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Michigan EO 2021-03 Declaration of Energy Emergency




Declaration of State of Energy Emergency

Extreme cold across most of the Central United States caused by an arctic air mass, coupled with people spending more time at home due to the global pandemic, has created a strong demand for home heating fuel. At the same time, these conditions have caused longer delivery times. Heavy snowfall has produced hazardous road conditions and increased demand has led to longer wait times at supply and distribution terminals. As a result, many drivers are nearing or reaching maximum weekly driving and on-duty limits, which are set by federal and state law in 49 CFR Part 395, and adopted in Public Act 181 of 1963, MCL 480.11 et seq. In short, while supply is available, the current weather event has hindered distribution of that supply.

At present, Michigan’s neighboring states and a majority of states in the nation are under some form of federal or state energy emergency declaration due to the extreme weather event.

Under Public Act 191 of 1982, “the governor may declare, by executive order . . . a state of emergency . . . upon the governor’s own initiative if the governor finds that an energy emergency exists or is imminent.” MCL 10.83(1). An “energy emergency” means a “condition of danger to the health, safety, or welfare of the citizens of this state due to an impending or present energy shortage.” MCL 10.81(b). Moreover, an “energy shortage” means a “lack of adequate available energy resources in the state, or any part of the state.” MCL 10.81(e).

Among other powers, during a declared state of energy emergency, the governor may issue an executive order to “suspend a statute or an order or rule of a state agency or a specific provision of a statute, rule, or order, if strict compliance with the statute, rule, or order or a specific provision of the statute, rule, or order will prevent, hinder, or delay necessary action in coping with the energy emergency.” MCL 10.84(c).

Therefore, acting under the Michigan Constitution of 1963 and Michigan law, including 1982 PA 191, MCL 10.81 to 10.87, I order the following:

  1. A state of energy emergency is declared across the State of Michigan.
  2. Motor carriers and drivers transporting propane and heating oil are exempt from compliance with MCL 480.11a and any other applicable state statute, order, or rule substantially similar to MCL 480.11a, and 49 CFR Part 395. Any provision of a state statute, order, or rule pertaining to the hours-of-service is suspended. This exemption and suspension apply to all highways in Michigan, including the national system of interstate and defense highways.
  3. No motor carrier or driver operating under the terms of this order may require or allow an ill or fatigued driver to operate a motor vehicle. Any driver who informs a carrier that he or she needs immediate rest must be given at least ten consecutive off-duty hours before the driver is required to return to work.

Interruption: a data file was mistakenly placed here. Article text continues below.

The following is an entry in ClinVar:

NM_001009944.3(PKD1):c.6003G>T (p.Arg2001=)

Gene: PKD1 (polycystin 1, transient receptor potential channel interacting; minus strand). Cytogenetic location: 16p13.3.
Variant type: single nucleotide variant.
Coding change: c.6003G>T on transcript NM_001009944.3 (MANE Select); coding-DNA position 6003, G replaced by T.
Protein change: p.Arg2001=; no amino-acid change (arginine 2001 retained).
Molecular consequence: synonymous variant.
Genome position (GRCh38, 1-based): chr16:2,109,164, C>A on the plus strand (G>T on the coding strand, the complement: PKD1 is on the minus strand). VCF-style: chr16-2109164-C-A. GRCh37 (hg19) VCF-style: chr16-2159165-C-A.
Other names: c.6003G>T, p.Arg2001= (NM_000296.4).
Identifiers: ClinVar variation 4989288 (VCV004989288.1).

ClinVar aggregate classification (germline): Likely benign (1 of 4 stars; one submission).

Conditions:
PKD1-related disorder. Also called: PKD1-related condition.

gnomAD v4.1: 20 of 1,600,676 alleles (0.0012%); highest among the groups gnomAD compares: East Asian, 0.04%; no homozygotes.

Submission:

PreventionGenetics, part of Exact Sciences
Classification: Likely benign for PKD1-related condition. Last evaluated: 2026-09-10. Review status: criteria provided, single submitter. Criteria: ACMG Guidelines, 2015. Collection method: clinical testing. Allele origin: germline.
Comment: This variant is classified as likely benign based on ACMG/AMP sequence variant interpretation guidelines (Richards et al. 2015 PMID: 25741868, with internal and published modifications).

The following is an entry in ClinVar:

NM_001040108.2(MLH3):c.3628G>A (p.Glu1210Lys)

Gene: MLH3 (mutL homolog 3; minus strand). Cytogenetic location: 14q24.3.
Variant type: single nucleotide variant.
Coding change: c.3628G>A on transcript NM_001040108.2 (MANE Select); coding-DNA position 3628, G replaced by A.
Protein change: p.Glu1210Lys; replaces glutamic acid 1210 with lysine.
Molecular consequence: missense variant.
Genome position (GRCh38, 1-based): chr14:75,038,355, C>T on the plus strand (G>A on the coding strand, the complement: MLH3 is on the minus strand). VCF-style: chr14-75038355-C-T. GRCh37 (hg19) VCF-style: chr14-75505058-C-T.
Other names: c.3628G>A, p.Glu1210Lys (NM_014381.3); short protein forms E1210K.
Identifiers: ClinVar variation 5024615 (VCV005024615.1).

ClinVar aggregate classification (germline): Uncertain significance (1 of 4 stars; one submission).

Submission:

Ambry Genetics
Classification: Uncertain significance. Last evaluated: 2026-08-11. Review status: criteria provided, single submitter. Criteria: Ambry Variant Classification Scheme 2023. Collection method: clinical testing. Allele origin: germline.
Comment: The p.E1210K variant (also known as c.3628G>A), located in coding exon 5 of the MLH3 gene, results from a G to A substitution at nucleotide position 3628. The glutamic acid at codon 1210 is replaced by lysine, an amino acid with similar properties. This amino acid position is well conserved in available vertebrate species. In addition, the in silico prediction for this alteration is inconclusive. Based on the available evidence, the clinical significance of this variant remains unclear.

4. Nothing in this order creates an exemption from applicable controlled substances and alcohol use and testing requirements (49 CFR Part 382 and any similar state statute, order, or rule); the commercial driver’s license requirements (49 CFR Part 383 and any similar state statute, order, or rule); the financial responsibility requirements (49 CFR Part 387 and any similar state statute, order, or rule); driver qualifications (49 CFR Part 391); driving of commercial motor vehicle requirements (49 CFR Part 392); requirements for equipment, parts, and accessories necessary for the safe operation of vehicles (49 CFR Part 393); applicable size and weight requirements; or any portion of federal and state regulations not specifically identified.
  5. Motor carriers or drivers currently subject to an out-of-service order are not eligible for the exemption and suspension until the out-of-service order expires or the conditions for rescission have been satisfied.
  6. Upon expiration of this order, or when a motor carrier or driver ceases to provide direct assistance to the emergency relief effort, a driver that has had at least 34 consecutive off-duty hours must be permitted to start his or her on-duty hours and 60/70-hour clock at zero.
  7. This order applies only to propane and heating oil. No other petroleum products are covered by the exemption and suspension under this order.
  8. The Commercial Vehicle Enforcement Division of the Michigan Department of State Police must coordinate state compliance with this order.
  9. This order is effective upon filing and remains in effect for the duration of the emergency or until Sunday, February 28, 2021, at 11:59 p.m., whichever comes first.

Date: February 20, 2021


Time: 9:44 a.m. 

By the Governor

Last updated: Monday, February 22, 2021